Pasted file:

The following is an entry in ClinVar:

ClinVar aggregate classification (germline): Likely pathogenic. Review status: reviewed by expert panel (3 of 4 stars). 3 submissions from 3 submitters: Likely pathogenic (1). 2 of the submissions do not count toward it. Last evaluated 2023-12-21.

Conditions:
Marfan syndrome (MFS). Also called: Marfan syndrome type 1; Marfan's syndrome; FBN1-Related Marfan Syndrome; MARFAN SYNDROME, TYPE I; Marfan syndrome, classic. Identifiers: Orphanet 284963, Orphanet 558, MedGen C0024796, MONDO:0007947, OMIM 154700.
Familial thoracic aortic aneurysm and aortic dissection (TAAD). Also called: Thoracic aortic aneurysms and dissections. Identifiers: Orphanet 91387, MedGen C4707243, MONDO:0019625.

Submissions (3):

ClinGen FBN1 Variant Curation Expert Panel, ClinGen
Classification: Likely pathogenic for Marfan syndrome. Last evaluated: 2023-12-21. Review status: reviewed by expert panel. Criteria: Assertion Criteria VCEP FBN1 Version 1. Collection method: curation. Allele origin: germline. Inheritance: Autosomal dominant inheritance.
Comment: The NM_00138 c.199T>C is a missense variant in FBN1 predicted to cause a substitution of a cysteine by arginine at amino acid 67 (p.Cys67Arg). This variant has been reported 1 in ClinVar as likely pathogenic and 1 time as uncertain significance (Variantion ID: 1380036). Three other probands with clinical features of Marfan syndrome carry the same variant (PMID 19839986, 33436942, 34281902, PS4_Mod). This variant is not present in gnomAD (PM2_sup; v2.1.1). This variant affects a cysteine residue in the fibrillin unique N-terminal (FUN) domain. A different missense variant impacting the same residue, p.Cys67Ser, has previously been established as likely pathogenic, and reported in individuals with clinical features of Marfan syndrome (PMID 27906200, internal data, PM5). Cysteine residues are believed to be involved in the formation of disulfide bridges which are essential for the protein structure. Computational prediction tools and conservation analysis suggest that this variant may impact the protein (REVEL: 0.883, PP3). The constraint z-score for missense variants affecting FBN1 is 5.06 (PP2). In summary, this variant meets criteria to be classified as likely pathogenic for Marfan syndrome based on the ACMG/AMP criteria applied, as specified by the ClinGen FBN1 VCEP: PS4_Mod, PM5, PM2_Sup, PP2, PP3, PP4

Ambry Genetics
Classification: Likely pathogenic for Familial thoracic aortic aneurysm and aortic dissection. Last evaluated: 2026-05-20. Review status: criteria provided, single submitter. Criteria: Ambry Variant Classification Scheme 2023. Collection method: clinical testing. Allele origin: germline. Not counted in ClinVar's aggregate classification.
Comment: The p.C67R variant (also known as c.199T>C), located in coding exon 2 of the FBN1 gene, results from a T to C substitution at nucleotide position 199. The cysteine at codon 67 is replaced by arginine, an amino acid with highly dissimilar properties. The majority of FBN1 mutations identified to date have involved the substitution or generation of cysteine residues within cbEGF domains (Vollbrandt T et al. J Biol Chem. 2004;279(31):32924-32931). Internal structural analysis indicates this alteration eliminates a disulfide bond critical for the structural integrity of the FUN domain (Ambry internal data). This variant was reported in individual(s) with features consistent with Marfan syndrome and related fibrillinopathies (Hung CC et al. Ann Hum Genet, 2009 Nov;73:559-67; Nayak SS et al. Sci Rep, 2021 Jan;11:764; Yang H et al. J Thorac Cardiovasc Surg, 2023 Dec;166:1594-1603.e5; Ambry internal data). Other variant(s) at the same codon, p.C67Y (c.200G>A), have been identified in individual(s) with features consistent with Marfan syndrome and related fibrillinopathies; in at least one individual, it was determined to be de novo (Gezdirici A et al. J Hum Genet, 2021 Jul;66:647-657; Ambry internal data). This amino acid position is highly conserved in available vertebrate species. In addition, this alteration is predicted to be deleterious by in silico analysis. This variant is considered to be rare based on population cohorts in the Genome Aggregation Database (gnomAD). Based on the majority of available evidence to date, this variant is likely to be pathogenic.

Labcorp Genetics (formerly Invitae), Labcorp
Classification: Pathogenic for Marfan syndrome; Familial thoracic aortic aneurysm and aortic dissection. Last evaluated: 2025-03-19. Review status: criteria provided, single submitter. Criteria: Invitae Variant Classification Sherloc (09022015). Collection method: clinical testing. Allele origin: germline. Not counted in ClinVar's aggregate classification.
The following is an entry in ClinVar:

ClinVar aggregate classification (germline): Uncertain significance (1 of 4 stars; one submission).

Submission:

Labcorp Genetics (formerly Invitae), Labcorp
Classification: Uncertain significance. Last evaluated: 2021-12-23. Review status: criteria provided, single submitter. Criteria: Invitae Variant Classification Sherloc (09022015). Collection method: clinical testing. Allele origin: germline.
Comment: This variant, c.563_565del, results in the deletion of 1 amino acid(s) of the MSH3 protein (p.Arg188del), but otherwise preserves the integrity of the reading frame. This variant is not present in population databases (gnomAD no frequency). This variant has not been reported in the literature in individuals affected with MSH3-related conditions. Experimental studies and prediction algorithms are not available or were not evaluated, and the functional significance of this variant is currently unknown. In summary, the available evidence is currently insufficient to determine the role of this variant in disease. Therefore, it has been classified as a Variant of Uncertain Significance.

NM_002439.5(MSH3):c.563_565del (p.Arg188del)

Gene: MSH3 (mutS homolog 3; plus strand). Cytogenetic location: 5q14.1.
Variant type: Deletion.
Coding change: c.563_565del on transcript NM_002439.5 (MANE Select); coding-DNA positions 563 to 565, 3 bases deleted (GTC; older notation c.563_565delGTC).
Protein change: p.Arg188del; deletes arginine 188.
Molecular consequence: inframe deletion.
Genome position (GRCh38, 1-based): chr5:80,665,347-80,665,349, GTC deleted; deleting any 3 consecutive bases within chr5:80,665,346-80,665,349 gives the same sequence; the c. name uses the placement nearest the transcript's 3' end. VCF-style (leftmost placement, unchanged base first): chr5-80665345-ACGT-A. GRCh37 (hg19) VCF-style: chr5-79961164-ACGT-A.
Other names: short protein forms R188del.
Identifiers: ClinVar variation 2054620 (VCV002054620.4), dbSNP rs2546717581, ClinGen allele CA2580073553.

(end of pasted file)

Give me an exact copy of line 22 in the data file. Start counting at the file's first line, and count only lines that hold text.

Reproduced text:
Gene: MSH3 (mutS homolog 3; plus strand). Cytogenetic location: 5q14.1.